England's Eddie Pepperell has defended his decision to contest this week's Saudi International.
The tournament has attracted a star-studded field despite the killing of journalist Jamal Khashoggi last year in the Saudi Arabian consulate in Turkey focusing further attention on the country's human rights record.
Pepperell, who won his maiden European Tour title in Qatar last year, posted a lengthy blog on the topic.
"The problem with taking a moral approach to us golfers playing in Saudi Arabia this week is that it would lay bare many contradictions of the past," Pepperell wrote. "Like, for example, why do we play in China? Or Qatar? Or Turkey?
"Depending on your time scale, you could argue that every country on earth has at some point exemplified the worst that human beings have to offer, but back to 2019.
"It clearly is true that Saudi Arabia's human rights record is questionable at best, and appalling to anyone in the West. But should that mean we boycott competing?
"That probably depends who you are. I can really only speak for myself, and plus, remember I'm not being paid to be here.
"For me, if I didn't play, I sacrifice the opportunity to play against the best in the world, I miss a chance to improve my world ranking also, which objectively speaking, does hold some importance for me, since if I fall out of the Top 50 before April then I won't be eligible for a PGA Tour event I have scheduled to play.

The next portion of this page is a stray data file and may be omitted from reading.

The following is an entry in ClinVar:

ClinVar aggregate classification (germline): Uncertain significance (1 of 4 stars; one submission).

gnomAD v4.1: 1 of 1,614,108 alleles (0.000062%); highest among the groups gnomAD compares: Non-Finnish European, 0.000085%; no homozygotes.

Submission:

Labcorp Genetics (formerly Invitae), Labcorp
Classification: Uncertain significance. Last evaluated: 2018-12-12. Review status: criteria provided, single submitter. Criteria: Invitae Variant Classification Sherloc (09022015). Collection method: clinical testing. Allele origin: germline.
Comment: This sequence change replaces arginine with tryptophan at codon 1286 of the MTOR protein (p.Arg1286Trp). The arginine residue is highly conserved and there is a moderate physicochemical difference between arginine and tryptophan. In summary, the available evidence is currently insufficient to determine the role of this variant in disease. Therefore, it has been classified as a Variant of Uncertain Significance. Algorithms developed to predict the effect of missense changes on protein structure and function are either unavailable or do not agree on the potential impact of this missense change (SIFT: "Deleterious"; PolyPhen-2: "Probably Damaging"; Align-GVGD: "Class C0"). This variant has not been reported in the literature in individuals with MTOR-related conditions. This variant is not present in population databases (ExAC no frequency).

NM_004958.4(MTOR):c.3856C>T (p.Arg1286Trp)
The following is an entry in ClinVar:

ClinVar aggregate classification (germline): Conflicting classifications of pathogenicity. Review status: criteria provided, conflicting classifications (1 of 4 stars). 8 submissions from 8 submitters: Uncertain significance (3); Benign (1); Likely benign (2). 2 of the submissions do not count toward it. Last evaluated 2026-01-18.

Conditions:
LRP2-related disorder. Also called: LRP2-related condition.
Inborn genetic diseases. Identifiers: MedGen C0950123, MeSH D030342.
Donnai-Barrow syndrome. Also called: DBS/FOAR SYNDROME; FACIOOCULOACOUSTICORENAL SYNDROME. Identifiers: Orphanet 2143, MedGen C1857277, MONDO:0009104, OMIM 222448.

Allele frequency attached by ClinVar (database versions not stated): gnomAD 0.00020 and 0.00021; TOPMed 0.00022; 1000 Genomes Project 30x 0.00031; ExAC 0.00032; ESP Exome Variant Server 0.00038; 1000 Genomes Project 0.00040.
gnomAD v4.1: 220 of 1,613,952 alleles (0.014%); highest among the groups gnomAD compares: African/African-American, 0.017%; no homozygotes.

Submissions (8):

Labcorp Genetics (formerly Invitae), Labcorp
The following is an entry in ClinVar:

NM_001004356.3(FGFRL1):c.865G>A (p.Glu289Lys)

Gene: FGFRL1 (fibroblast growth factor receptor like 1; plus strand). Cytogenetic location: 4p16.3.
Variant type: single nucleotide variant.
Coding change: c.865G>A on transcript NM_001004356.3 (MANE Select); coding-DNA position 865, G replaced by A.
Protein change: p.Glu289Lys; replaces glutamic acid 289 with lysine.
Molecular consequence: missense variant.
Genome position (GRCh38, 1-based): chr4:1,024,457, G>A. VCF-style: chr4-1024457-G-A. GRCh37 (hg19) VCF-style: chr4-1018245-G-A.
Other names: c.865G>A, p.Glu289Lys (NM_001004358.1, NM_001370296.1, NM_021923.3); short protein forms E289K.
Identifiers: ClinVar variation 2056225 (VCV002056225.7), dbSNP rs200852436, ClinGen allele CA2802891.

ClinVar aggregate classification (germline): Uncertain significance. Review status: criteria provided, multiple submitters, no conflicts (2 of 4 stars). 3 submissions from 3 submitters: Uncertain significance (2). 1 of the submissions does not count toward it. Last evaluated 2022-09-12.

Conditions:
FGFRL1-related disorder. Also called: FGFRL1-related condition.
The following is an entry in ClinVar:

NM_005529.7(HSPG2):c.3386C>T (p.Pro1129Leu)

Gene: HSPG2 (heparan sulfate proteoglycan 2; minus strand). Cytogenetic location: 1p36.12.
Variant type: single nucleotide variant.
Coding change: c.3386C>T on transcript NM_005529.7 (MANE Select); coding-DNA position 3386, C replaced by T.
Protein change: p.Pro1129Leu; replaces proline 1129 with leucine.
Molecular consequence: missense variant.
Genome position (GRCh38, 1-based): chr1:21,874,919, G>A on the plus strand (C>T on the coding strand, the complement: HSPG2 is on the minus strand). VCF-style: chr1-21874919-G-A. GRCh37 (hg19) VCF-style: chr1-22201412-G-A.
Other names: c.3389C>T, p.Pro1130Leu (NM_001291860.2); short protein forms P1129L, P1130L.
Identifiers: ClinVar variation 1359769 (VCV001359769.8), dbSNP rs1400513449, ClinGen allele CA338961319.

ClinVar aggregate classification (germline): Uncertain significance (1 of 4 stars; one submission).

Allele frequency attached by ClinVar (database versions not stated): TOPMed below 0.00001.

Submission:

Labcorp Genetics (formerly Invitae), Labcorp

"And that means losing flights etc and having to pay for new ones, which you might say is no problem because I've earned a lot of money lately, though resentment isn't good for anybody.
"This week throws up a not new conundrum for us then; that competition supersedes morality. If I don't show up, the field doesn't reduce a spot, somebody takes it. With over 7 Billion people in the world, our futures might give us all an opportunity to choose between morality and survival.
"This isn't to say morality isn't important and should never be acted upon, but it is to say that there's a reality to the world that while we might all dislike, still exists.
"On top of all of this, maybe, just maybe, the Regime out here really do want to change. Maybe they've recognised the perilous state of their own affairs and in particular their reliance on a fossil fuel that won't be here forever.
"It might be true that they want to Liberalise their Kingdom so that they can be competitive themselves in the future. Why should we Westerners not accept this, if it is true? After all, aren't we the true purveyors of forgiveness?"
While Paul Casey said that human rights violations were behind his decision not to compete at the Royal Greens Country Club, four of the world's top five are among the players contesting the £2.6million event.
World number one Justin Rose defending his participation by saying "I'm not a politician, I'm a pro golfer," after his victory in the Farmers Insurance Open, hours after Golf Channel analyst and former PGA Tour professional Brandel Chamblee delivered a withering critique of the situation.
Chamblee said: "Politically I get why you have to capitulate to Saudi Arabia and maybe from a business standpoint even, but a more definitive personal rebuke can be shown to the PR stunt of this regime by not participating, by refusing to participate, because your participation in some way enriches this regime.
"By non-participation of the athletes in general, you can in some marginal way – and I applaud Paul Casey – make a statement about human rights. Whether the European Tour knows it, whether the players know it, by participating they are a ventriloquist for this abhorrent, reprehensible regime."